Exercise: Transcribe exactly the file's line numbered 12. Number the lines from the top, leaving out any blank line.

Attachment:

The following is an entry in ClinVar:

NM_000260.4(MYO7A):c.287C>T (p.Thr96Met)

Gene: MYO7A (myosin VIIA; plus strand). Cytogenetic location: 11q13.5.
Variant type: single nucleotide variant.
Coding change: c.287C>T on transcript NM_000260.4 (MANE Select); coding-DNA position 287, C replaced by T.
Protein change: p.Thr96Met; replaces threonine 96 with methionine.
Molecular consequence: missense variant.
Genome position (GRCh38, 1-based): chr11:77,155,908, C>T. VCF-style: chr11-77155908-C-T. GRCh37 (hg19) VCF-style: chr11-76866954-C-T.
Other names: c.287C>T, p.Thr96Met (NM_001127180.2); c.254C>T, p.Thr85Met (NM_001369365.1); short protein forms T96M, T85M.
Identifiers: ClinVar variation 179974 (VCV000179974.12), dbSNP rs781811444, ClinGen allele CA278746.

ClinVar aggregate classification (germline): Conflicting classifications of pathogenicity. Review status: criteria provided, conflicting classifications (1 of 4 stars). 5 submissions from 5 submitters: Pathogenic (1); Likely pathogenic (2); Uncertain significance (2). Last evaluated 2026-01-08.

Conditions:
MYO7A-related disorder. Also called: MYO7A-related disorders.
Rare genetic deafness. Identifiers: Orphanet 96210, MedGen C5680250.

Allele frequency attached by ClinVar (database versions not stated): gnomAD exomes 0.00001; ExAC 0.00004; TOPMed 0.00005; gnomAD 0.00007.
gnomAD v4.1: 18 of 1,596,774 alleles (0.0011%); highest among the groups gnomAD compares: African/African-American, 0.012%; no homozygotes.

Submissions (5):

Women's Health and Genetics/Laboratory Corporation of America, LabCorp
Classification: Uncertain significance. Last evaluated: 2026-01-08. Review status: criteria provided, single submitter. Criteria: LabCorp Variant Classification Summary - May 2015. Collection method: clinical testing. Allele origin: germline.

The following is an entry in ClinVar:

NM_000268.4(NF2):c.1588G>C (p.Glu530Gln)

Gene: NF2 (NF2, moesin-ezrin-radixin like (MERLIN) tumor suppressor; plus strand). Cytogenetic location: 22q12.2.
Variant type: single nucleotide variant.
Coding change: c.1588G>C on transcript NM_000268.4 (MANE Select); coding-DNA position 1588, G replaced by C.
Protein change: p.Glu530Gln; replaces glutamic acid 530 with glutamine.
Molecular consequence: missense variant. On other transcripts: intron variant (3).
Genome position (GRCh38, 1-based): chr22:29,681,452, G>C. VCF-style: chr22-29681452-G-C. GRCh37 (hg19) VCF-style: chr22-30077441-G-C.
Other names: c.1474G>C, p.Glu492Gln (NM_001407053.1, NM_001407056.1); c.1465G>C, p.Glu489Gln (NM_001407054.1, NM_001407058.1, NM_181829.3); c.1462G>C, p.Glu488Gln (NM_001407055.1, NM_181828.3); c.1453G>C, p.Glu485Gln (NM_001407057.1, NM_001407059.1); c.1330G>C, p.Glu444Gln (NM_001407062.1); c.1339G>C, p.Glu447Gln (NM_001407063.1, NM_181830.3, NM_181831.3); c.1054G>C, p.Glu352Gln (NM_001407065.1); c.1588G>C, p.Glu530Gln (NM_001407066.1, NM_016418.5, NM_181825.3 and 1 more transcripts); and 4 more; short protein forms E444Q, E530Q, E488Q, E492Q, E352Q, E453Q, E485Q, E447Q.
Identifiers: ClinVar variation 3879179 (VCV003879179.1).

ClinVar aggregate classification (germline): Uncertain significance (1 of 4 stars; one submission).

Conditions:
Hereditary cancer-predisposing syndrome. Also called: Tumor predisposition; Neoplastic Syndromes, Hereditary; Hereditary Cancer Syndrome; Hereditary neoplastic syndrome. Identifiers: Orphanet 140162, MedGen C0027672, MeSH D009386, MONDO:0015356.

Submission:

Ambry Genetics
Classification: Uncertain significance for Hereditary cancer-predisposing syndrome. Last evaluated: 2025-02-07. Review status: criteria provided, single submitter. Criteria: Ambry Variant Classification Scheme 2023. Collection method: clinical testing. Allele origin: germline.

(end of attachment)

Conditions: